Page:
401 – Pope Innocent I was elected, the only pope to succeed his father in the office.
856 – Damghan earthquake: An earthquake near the Persian city of Damghan killed an estimated 200,000 people, the sixth deadliest earthquake in recorded history.
1135 – Nearly three weeks after the death of King Henry I of England, Stephen of Blois claimed the throne and was privately crowned King of England.
1807 – The Embargo Act, which forbid trade with all foreign countries, was passed by the U.S. Congress, at the urging of President Thomas Jefferson.
1808 – Ludwig van Beethoven conducted and performed in concert at the Theater an der Wien, Vienna, with the premiere of his Fifth Symphony, Sixth Symphony, Fourth Piano Concerto (performed by Beethoven himself) and Choral Fantasy (with Beethoven at the piano).
1851 – The Library of Congress in Washington, D.C., burned.
1864 – American Civil War: Savannah, Georgia, fell to the forces of General Sherman.
1877 – Thomas Edison’s phonograph was announced by Scientific American.
1882 – The first string of Christmas tree lights was created by engineer working for Thomas Edison.
1891 – Asteroid 323 Brucia became the first asteroid discovered using photography.
1894 – The Dreyfus affair began in France, when Alfred Dreyfus was wrongly convicted of treason.
1932 – Fred Astaire and Ginger Rogers’ first joint movie “Flying Down to Rio,” directed by Thornton Freeland, premiered in New York City.
1932 – “The Mummy”, directed by Karl Freund and starring Boris Karloff, was released in the US. It was the first Mummy horror film.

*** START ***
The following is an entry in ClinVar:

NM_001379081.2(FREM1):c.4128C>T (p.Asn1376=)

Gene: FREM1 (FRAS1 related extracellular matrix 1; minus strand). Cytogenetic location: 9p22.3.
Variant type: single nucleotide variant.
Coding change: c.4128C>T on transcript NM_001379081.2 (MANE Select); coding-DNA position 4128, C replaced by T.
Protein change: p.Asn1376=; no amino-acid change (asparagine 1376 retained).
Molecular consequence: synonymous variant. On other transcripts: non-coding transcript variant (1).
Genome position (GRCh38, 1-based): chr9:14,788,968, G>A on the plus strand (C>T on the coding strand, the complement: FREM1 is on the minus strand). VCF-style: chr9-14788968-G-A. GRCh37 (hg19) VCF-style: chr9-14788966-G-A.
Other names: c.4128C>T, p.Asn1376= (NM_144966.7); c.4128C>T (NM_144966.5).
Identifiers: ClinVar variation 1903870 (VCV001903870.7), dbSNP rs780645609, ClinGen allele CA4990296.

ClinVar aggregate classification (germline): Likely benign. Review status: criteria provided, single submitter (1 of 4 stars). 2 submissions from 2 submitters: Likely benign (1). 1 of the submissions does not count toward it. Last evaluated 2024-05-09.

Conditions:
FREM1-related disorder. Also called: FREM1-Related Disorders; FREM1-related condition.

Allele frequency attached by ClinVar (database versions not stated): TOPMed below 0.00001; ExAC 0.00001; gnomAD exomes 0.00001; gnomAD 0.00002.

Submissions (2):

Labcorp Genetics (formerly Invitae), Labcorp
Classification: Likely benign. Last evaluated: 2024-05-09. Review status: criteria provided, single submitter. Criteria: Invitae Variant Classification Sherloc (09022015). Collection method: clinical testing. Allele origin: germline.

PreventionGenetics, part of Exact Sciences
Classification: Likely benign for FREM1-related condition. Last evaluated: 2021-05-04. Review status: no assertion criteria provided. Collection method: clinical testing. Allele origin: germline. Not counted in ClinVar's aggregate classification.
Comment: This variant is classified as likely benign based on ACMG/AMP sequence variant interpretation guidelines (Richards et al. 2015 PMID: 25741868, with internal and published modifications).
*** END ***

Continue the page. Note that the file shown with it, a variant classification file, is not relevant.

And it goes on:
1937 – The Lincoln Tunnel opened to traffic in New York City.
1942 – World War II: Adolf Hitler signed the order to develop the V-2 rocket as a weapon.
1944 – World War II: Battle of the Bulge: German troops demanded the surrender of United States troops at Bastogne, Belgium, which prompted the famous one word reply by General Anthony McAuliffe: “Nuts!”
1958 – “The Chipmunk Song (Christmas Don’t Be Late)” reached #1 on the Billboard Hot 100 Pop Singles chart.
1964 – The first test flight of the SR-71 (Blackbird) took place at Air Force Plant 42 in Palmdale, California, United States.
1964 – American comedian Lenny Bruce was convicted of obscenity.
1965 – “Doctor Zhivago” based on the novel by Boris Pasternak, directed by David Lean and starring Omar Sharif and Julie Christie, premiered in New York City.
1967 – “The Graduate” American comedy-drama film directed by Mike Nichols, starring Dustin Hoffman and Anne Bancroft, was released.
1978 – Kenney Jones became The Who’s new drummer, replacing the deceased Keith Moon.
1984 – “Subway vigilante” Bernhard Goetz shot four would-be muggers on a 2 express train in Manhattan section of New York, United States.
1984 – Madonna’s “Like a Virgin” single went to No. 1 and remained there for 6 weeks.
1987 – Mötley Crüe’s Nikki Sixx overdosed on heroin.
1988 – Two robbers, wearing police uniforms, robbed an armored truck of $3 M in New Jersey.
1989 – Berlin’s Brandenburg Gate re-opened after nearly 30 years, which effectively ended the division of East and West Germany.
1996 – Airborne Express Flight 827 crashed near Narrows, Virginia, and killed all six people on board.
1999 – Just after taking off from London Stansted Airport, Korean Air Cargo Flight 8509 crashed into Hatfield Forest near Great Hallingbury, and killed all four people on board.
2001 – Richard Reid attempted to destroy a passenger airliner by igniting explosives hidden in his shoes aboard American Airlines Flight 63.
2010 – The repeal of the Don’t ask, don’t tell policy, the 17-year-old policy which banned homosexuals serving openly in the United States military, was signed into law by President Barack Obama.
2016 – A study found the VSV-EBOV vaccine against the Ebola virus between 70 and 100% effective, thus making it the first proven vaccine against the disease.
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